Southeast Alaska communities lost 3,000 jobs as the timber industry folded in the last decade. That includes Juneau and its Silver Bay logging. The Forest Service in Alaska is down to 474 staffers in 2003 from 700 in 1993. That agency has been reorganized to have one forest supervisor instead of three.
The fishing industry also has suffered lost jobs and fishermen plus the shutdown of at least one major processor, Ward Cove Packing.
Now staffers in the Habitat Division of the Alaska Department of Fish and Game, their anti-development friends and the anti-Murkowski editorial writers, are whining. Our new governor is eliminating 50 of Habitat's 85 positions and moving some of its duties to the Alaska Department of Natural Resources to reduce duplication and expedite issuing permits. Should state agencies and staff be exempt from staff cuts when the main industries concerned with habitat drastically downsize?
Frank Murkowski has been governor for less than three months. Some journalists criticize him for not solving the state's fiscal problems yet and criticize him for what he has done. They ignore that one campaign promise was to reduce the budget gap by reducing the cost of government. He has started that by consolidating departments and reducing staff.
Habitat isn't the only agency facing a reduction or elimination. Murkowski started by eliminating the Office of Governmental Coordination and moving Coastal Zone Management from the governor's office to Resources. Legislators on the finance committees report that new commissioners see some liaison posts they can eliminate.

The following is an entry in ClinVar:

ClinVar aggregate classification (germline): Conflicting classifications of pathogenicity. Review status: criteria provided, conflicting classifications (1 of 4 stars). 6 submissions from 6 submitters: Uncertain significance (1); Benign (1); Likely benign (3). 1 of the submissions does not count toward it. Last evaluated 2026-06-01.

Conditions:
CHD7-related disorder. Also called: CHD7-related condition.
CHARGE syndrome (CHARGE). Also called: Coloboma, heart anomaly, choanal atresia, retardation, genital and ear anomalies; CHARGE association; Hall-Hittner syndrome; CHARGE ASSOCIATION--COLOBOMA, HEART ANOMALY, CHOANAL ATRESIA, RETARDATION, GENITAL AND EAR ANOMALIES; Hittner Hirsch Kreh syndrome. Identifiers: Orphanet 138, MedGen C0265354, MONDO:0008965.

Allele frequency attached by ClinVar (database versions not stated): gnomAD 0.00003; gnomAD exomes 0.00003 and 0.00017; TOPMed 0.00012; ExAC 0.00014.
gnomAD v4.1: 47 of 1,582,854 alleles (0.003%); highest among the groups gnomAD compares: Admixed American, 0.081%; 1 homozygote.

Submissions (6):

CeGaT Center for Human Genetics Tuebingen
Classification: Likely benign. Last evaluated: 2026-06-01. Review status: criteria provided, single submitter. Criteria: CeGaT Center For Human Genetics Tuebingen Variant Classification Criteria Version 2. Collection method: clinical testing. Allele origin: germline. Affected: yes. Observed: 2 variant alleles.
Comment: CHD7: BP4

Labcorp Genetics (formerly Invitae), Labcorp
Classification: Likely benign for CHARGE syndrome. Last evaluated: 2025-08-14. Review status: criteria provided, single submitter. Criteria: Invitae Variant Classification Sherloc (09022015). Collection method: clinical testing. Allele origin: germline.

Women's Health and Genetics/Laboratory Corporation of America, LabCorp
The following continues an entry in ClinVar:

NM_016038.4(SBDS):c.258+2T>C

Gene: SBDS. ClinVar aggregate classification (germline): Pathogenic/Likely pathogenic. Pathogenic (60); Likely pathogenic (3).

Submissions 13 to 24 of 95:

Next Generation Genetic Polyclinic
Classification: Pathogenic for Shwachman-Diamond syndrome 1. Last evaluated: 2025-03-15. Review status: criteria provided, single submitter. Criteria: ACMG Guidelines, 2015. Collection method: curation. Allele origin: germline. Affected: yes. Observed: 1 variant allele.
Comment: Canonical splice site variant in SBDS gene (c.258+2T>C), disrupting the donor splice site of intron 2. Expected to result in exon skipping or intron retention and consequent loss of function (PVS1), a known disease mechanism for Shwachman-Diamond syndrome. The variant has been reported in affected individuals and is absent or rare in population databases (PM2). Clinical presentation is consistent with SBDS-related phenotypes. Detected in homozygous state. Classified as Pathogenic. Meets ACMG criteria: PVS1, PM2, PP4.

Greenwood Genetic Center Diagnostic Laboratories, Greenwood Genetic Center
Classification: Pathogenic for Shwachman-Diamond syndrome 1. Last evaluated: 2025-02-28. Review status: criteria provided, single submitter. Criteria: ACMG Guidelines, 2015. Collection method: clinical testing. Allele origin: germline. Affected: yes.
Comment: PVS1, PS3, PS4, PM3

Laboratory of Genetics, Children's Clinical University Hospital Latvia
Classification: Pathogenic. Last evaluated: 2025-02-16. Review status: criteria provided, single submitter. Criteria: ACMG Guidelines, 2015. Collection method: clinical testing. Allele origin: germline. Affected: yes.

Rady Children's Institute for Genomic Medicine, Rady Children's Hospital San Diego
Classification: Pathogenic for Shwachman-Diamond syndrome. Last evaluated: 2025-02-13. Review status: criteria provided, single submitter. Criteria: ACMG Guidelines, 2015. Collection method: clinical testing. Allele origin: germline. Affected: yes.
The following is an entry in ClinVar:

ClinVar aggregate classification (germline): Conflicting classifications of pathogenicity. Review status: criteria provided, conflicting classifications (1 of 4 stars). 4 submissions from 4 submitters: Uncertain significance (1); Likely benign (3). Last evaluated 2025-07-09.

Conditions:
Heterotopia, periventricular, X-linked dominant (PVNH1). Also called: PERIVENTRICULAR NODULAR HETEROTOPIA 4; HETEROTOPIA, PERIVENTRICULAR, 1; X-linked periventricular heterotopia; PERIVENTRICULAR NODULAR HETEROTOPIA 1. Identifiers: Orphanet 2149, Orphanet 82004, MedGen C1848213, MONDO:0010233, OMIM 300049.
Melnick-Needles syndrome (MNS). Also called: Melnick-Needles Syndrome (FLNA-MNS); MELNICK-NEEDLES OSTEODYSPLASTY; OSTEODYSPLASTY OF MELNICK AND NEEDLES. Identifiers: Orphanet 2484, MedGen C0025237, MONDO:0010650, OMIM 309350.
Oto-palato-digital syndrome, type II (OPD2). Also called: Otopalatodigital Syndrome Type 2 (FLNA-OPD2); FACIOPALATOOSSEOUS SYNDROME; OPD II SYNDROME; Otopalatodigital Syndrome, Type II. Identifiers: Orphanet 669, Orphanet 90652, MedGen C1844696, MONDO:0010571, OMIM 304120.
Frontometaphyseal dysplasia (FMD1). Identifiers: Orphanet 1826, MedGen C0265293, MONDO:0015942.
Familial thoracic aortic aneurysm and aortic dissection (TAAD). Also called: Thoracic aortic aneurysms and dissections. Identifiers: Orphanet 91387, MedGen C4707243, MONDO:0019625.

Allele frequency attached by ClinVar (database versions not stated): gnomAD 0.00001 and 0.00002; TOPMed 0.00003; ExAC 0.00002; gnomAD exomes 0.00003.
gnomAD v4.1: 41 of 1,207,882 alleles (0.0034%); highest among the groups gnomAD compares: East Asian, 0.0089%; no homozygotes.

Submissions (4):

One editorial writer calls "Silly Talk, Sense and Nonsense" several of Murkowski's actions, including reducing Habitat in ADFG. And the editorial certainly is silly. Reorganizing the habitat permitting system does not open the way for degrading habitat. Section VIII, the Natural Resources Section, of the Alaska State Constitution is the mission statement for the Department of Natural Resources (and for ADFG and the Department of Environmental Conservation). That constitutional mandate and state law adequately protects habitat as well as all other Alaska natural resources.
Rep. Bill Williams, R-Saxman, co-chairman of the House Finance Committee, says the lawmakers and the governor are getting along fine. Groups of lawmakers have visited the Governor's Mansion several times. Chief of Staff James Clark has met with the Republican legislative majority to keep lawmakers posted.
Williams says the state budget is never before the House until after Easter and goes over to the Senate about the end of April. So there is no reason to be concerned that the budget is still in the governor's office.
What this journalist finds encouraging is that Murkowski hasn't moved into Juneau with "guns blazing," as the old cliché goes
In addition to working out a new budget, reorganizing the state government for efficiency, and devising ways to turn around Alaska's economy, as he promised, the governor also must fill his cabinet and other posts. Williams says the governor is carefully interviewing every candidate for each position, not taking someone's word for a person's qualifications. It takes time but it will build a stronger team.
Williams is retired publisher of the Ketchikan Daily News.